newritings

February 25, 2010

Those who do violence against women, must be brought to justice

Filed under: Uncategorized — newritings @ 9:36 pm

Strong woman

Edith Nawakwi

We, the undersigned feminists and concerned South Africans, members of the ARE WOMEN HUMAN STUDY GROUP, wish to express our outrage at the recent public threats by MMD (Movement for Multi-Party Democracy) Youth Chairman Chris Chalwe to gang rape FDD [Forum for Democracy and Development (FDD)] leader Edith Nawakwi for criticising the leadership of Zambia’s President Rupiah Banda.

We have waited for a reasonable period to observe, and give the authorities in Zambia time to take action against the vile threats against women in leadership and women in general in the country, the sub-region and the continent as a whole. We regret to say, that our waiting for positive action has been in vain, and we feel obliged in the spirit of human solidarity to speak out against both the inaction, and the original threats to violence.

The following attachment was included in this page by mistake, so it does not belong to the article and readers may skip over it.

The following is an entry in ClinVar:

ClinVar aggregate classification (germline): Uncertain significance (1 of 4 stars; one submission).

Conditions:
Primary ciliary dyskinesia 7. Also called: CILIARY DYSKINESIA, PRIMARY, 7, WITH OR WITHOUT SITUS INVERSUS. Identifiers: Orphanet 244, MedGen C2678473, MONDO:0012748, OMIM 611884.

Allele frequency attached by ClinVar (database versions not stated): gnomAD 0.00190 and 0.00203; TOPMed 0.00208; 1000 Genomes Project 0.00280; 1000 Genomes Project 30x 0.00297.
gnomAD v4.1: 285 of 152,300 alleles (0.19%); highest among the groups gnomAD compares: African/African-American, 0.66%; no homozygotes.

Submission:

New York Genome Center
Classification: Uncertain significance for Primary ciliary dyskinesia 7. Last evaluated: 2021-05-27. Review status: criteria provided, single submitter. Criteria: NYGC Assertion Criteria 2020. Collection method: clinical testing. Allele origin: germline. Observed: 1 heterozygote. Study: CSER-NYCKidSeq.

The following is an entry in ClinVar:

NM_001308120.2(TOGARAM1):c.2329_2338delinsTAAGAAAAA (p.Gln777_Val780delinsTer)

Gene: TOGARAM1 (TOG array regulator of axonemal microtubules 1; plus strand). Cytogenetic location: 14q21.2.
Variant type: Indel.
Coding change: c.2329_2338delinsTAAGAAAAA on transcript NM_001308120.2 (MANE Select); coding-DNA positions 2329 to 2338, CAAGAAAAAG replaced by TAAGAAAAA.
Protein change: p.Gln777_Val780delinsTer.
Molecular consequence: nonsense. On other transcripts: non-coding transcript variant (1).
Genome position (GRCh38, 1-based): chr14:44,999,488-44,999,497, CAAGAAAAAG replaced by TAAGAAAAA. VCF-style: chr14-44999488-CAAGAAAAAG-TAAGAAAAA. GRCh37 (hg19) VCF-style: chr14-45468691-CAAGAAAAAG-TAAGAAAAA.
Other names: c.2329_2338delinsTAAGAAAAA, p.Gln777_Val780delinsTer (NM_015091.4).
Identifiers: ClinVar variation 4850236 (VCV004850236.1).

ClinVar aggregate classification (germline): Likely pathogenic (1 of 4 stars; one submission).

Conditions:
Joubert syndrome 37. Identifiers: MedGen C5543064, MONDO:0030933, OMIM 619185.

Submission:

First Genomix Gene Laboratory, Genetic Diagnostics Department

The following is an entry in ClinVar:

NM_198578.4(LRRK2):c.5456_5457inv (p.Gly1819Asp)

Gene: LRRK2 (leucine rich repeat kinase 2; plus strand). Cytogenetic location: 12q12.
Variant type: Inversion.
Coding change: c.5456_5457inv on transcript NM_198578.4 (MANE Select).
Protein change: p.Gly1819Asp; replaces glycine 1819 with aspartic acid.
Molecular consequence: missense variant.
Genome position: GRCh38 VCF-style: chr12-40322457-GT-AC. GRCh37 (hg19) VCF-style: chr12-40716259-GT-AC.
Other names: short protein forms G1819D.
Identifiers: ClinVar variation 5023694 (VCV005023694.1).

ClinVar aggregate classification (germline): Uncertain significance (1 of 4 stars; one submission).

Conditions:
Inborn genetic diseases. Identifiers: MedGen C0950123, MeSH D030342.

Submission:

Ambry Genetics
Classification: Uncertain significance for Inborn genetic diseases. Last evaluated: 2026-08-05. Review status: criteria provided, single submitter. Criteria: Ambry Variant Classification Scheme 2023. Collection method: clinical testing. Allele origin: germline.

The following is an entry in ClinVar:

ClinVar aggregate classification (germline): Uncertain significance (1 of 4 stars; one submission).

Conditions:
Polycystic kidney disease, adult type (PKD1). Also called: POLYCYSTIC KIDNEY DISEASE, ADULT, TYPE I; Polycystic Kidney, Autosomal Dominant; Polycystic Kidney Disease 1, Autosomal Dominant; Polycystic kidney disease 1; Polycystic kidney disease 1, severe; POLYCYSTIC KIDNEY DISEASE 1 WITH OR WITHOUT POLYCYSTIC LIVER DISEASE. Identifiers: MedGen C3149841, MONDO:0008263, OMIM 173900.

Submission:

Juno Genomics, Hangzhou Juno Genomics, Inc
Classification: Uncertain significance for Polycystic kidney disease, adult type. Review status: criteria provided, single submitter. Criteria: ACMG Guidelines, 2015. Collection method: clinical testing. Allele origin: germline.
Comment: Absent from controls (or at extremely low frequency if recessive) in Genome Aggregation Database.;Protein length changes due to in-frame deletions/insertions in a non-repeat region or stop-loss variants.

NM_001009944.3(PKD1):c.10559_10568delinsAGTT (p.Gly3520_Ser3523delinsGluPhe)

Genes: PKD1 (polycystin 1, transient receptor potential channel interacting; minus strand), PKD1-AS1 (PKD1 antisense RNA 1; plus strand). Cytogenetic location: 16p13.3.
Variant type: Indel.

It is equally dismaying to hear that the only reaction of the ruling party has been to brush off the remark, saying that their colleague was expressing his own opinion.
Furthermore, the belief by Inspector General of Police Francis Kabonde that anyone threatening to rape a woman is not committing an offence is unacceptable, and sets a dangerous legal and moral precedent.

We strongly recommend that the young leader and his party including the Inspector General study and  rediscover the international commitments their country has made to protect and promote the rights of women, in particular the African Protocol on the Rights of Women, which came into force in November 2005).  It is worth pointing out that Zambia was amongst the leading countries that ratified the protocol, which as of 26 February 2008 are twenty-three: Angola, Benin, Burkina Faso, Cape Verde, The Comoros, Djibouti, The Gambia, Ghana, Lesotho, Libya, Malawi, Mali, Mauritania, Mozambique, Namibia, Nigeria, Rwanda, Senegal, Seychelles, South Africa, Tanzania, Togo and Zambia.